Barclays has just mailed all of its personal banking customers to tell them how it makes use of their personal information. Media coverage has focused on plans to sell aggregated data to third parties. But the bank is to be congratulated on a positive act of data governance and a shift towards greater transparency and openness. As such, it is setting a benchmark which other major data controllers will need to measure themselves against.
The move should also be seen in a broader context in which established brands are taking visible steps to build trust with their customers - and contrasting their desire to go above-and-beyond what they are required to do with other organisations which claim that meeting legal requirements is enough. Sainsbury’s chairman Justin King commented that saying you abide by the law does not create trust among customers on its own - they expect that already.
King’s target was the e-tailers benefitting from complex tax avoidance schemes. Barclays’ move comes against a backdrop of concern about data gathering practices at Google, for example, and ahead of open data mandated by Government. It could also be argued that the bank has a long way to go to re-establish trust in the wake of financial scandals, even if most of the problems happened in its investment arm, rather than the retail bank. Its chairman Sir David Walker is making concerted - and even brave - attempts at a dramatic overhaul of the company’s culture.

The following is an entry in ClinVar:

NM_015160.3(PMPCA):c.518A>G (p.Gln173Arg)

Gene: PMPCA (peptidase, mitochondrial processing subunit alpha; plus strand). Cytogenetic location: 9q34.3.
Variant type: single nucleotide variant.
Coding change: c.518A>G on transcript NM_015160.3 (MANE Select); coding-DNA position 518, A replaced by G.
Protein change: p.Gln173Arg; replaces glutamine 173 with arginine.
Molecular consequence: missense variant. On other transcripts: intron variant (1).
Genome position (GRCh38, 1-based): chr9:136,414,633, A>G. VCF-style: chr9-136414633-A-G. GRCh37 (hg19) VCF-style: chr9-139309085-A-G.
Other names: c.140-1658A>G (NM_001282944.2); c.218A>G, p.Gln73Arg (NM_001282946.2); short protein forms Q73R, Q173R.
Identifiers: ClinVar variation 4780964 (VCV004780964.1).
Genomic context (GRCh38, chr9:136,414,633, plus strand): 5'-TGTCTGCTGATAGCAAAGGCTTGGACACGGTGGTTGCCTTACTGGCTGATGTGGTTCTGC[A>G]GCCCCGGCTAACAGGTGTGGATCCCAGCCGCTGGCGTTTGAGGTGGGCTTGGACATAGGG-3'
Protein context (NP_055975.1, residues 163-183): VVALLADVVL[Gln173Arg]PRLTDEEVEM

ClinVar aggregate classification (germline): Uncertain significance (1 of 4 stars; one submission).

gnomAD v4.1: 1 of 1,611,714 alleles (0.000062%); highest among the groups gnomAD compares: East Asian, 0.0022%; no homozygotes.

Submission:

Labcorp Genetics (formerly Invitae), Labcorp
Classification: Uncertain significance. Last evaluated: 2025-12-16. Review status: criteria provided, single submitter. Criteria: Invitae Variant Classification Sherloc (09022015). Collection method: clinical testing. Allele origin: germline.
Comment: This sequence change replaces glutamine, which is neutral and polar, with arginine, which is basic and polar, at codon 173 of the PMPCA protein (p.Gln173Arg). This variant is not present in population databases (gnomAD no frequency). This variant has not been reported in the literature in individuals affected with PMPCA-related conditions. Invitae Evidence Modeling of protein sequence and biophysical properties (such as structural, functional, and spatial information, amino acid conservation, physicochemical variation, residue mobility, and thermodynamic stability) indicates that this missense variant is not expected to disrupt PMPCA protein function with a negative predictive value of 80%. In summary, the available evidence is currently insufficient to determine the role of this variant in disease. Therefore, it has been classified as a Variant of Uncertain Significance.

For other major data owners, it seems likely that transparency will have to become the default, rather than an option. If that sounds easy, consider just how secretive data management has tended to be. Customers have been offered a one-sided deal in which their personal information becomes a corporate asset with little value returned back to them. Practitioners always talk about doing the right thing, but most still only do the minimum.
For example, how many businesses openly tell customers the extent to which direct variables will be integrated with other information, such as mobile and social, to build a deeper picture of them? That is a fresh statement by Barclays which, along with revealing plans to sell aggregated data, tells customers what the data industry has long been up to, but tried to conceal.
Open data will drive a change to that culture, together with greater and more vocal demands by consumers to know what happens to their information. A new layer of regulation (if it ever gets approved in Brussels) will simply codify what this new data governance culture is aiming to achieve. Barclays has just got there ahead of its rivals - and before the regulators made it necessary.